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Julian Assange Arrested On Behalf Of The US, For Trying To Help Manning Crack CIA Password

from the cfaa-and-conspiracy dept

Julian Assange has been arrested in the UK on behalf of the US, as Ecuador has finally tired of their overstaying asylumed house guest. We're about to see quite a major legal battle, first in the UK and then almost certainly in the US, about Assange. The current charges seem narrowly focused on a CFAA-based "conspiracy" between Assange and Manning to try to hack a CIA computer, but if they expand to other Wikileaks activities, there should be concerns over press freedom issues.

I am no fan of Julian Assange or Wikileaks. However, for years I've made it clear that prosecuting him for publishing leaked documents would be a huge mistake by the US. The DOJ spent years trying to come up with an excuse to charge Assange, but kept realizing they had no case, because while he may have had malicious intent, none of his public actions in releasing documents were any different -- legally speaking -- than what any investigative journalism outlet did in releasing obtained documents. The Supreme Court has made it clear that publishing classified documents is protected by the First Amendment. If he went beyond just releasing documents, as the indictment alleges, it becomes a lot trickier -- but there's a fine line here.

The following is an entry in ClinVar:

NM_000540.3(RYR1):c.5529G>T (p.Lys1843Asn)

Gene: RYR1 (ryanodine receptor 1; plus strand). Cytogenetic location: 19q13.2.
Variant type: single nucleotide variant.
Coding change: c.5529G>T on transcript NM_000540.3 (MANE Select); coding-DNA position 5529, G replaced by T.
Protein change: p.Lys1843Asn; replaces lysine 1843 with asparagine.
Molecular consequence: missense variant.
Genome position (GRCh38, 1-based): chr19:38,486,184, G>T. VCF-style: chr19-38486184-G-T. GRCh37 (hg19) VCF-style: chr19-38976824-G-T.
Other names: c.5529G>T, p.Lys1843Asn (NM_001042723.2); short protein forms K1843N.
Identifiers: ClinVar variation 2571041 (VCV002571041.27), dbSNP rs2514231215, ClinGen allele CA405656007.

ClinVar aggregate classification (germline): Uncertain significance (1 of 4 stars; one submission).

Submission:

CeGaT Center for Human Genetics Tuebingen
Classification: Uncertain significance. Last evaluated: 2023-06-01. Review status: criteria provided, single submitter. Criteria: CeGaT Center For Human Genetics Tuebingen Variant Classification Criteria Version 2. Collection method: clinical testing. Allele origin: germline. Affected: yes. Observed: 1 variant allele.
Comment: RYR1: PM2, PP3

It's been clear in the last year or so, that despite years of not finding anything, the DOJ was finally moving ahead with plans to charge him. As we noted last year, everyone who believes in a free press should be concerned about what this might mean for press freedoms in the US as the case proceeds. And that's true, even if the specific charges right now are limited to actions that are unrelated to the publishing of the documents.

A few minutes ago, the DOJ released a fairly barebones 7-page indictment, alleging he was in a conspiracy with Chelsea Manning to hack into government computers to obtain documents. From the indictment, the charges are separate from releasing the documents that everyone knows Manning provided to Assange, and specifically revolve around Manning and Assange apparently working together to try to hack the CIA after Manning had finished handing over all of the documents we already know about. The indictment claims (and I kid you not) that Manning "used special software, namely a Linux operating system... to obtain the portion of the password provided to Assange." What was obtained apparently was a hashed password to a CIA computer system, that Assange was allegedly going to try to crack, in order to enable Manning to get more info out of the CIA.

If all of this is true, then it certainly could go beyond issues related to press freedoms. It's one thing to receive classified documents and publish them. It is a different issue altogether to work with a source and participate in trying to hack a government system. There is no evidence that Assange was ever actually successful in cracking the password, but he's facing CFAA and conspiracy charges here that may have more staying power. If the indictment is accurate and there's evidence to back it up, then Assange could potentially be in (and this is the legal term) deep shit.